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17 September 2014
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Nature's Calendar

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Rocky Island activities

Birders' paradise


Rocky islands offer great opportunities for wildlife watching especially sea birds. Their craggy rocks provide a dramatic backdrop for some spectacular birds. The seas also provide great opportunities for spotting sharks and other marine life.

Enjoy a summer spectacle - sea birds around our rocky coasts

For a spectacular nature experience, why not try your hand at bird watching or shark spotting around the rocky coasts of the British Isles in summer?

Here's are Nature's Calendar's top tips on making the most of your visit to some of the most popular birding and marine life spots around our coasts.

Top locations

Guillemots c/o Turus MaraGreat rocky coastlines where you can watch the sea birds featured on Nature's Calendar Summer series include:

* Bass Rock - about a hundred thousand birds live cheek by jowl, occupying every single available space on its craggy cliffs.

Look out for gorgeous Gannets with their stunning white plumage, the smaller Razorbills and Guillemots, and the darkly coloured Shags.

There are great views to be had even if you can't get onto Bass Rock itself. Visit the Scottish Seabird Centre in North Berwick Harbour, where they have cameras beaming back close-ups of the gannets.

* Skokholm

* Staffa and Treshnish

Fulmar c/o Turus MaraOther coastal locations for sea bird spotting featured in the Nature's Calendar series include three of the best bird watching spots in the British Isles.

During late spring and early summer there's the awesome sight
of hundreds of sea birds flying in to roost.

* Bempton, Yorkshire
* Rathlin, Northern Ireland
* Gower Peninsula, Wales

Elsewhere in the British Isles, we can also recommended the following island habitats:

* Farne Islands, Northumberland
* Lundy Island

* Shetland - Fair Isle, Scotland
* Anglesey, South Stack, Wales

Birding tips

GuillemotFor an even better bird watching experience, here's a few tips:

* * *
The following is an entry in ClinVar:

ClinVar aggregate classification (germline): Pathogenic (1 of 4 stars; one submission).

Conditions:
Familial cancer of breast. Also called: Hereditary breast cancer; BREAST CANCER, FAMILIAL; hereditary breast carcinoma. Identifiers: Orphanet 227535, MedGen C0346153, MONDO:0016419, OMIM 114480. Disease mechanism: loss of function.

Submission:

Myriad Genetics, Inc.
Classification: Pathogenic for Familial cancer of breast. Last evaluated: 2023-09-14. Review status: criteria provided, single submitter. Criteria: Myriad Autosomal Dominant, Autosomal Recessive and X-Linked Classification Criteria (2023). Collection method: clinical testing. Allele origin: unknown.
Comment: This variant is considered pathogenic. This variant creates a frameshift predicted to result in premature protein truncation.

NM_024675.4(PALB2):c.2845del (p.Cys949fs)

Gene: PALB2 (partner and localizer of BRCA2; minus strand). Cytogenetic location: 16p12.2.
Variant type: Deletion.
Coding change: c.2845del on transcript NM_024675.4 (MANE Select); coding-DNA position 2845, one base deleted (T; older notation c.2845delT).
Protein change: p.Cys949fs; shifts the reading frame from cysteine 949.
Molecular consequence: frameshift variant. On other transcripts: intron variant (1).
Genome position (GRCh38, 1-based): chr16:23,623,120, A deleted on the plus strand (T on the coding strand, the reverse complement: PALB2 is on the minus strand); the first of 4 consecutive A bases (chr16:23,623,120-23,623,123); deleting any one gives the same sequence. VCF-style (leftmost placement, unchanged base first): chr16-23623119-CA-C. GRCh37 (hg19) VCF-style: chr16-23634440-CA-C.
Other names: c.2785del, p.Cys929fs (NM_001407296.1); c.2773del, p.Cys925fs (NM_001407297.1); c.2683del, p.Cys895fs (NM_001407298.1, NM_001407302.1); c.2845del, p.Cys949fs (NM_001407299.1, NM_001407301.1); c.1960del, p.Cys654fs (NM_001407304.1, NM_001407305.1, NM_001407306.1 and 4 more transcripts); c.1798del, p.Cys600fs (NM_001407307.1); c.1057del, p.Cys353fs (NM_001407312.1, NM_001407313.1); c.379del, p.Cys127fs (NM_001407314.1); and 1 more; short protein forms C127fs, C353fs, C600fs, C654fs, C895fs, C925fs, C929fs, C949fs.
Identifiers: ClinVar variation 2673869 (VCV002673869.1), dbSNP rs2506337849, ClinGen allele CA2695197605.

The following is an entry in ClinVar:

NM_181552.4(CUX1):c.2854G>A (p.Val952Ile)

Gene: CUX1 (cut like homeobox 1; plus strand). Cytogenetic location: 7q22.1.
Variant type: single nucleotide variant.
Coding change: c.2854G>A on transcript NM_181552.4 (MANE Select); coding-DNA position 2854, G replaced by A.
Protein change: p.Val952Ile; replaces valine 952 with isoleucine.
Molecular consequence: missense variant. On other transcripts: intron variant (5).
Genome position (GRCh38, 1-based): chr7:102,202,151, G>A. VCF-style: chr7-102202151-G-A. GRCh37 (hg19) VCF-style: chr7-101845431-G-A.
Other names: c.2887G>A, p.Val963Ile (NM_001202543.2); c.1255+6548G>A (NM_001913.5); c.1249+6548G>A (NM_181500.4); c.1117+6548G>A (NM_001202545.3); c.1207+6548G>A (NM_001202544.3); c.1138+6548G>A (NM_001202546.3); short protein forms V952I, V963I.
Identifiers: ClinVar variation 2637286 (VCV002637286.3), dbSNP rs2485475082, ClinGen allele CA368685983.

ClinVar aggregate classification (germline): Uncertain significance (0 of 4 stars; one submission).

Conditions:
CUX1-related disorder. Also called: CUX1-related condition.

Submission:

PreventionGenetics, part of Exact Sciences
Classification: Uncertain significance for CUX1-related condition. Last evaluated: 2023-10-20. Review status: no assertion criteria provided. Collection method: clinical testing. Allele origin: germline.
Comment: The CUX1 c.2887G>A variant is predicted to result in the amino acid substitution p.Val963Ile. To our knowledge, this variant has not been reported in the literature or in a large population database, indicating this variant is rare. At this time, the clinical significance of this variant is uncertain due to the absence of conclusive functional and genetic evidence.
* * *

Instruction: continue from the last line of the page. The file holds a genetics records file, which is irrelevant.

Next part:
* When listening to birds, cup your hands around your hears to amplify the sound.

* The usual rules apply - stay quiet, still and be patient.

* A good pair of binoculars will help you get a better view - and scopes can really capture an 'up close' view of sea birds settled on rocky crags

* Don't forget to take a bird identification book so you can distinguish between species such as Guillemots and Razorbills.

* Binoculars and scopes will help spot sea birds in the distance.

* Don't forget your camera, particularly if it has a good zoom.

* A cheap disposable camera can also come in useful for getting close-ups of the water's surface.

Become a Shark reporter

Basking Shark c/o HWDT/Rob Pickering)Basking Sharks are summer visitors to the shores of the British Isles especially the west coast of Scotland.

Why not get involved with the Basking Shark 'Sighting Scheme' off the west coast of Scotland?

The Basking Shark Project wants to hear about reported sightings of Basking Sharks (and Whales, Dolphins and Porpoises) off the coast throughout the year.

This information is important to improving our understanding of marine wildlife.

The sightings can be from land or sea - you can take part if you have a good view of the sea from your house or holiday home or if you walk regularly along the coast.

Simply fill in the online sighting form when you spot a Basking Shark or other marine species!

Report your Basking Shark sightings

Alternatively you call the Hebridean Whale and Dolphin Trust with a sighting - 0800 0858 110.

Photo credits

Basking Shark copyright and courtesy of the Hebridean Whale and Dolphin Trust/Rob Pickering.

Fulmar and Guillemots photos courtesy and copyright of Turus Mara.



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Activities (Image: Shelduck c/o Wildlife and Wetlandd Trust)

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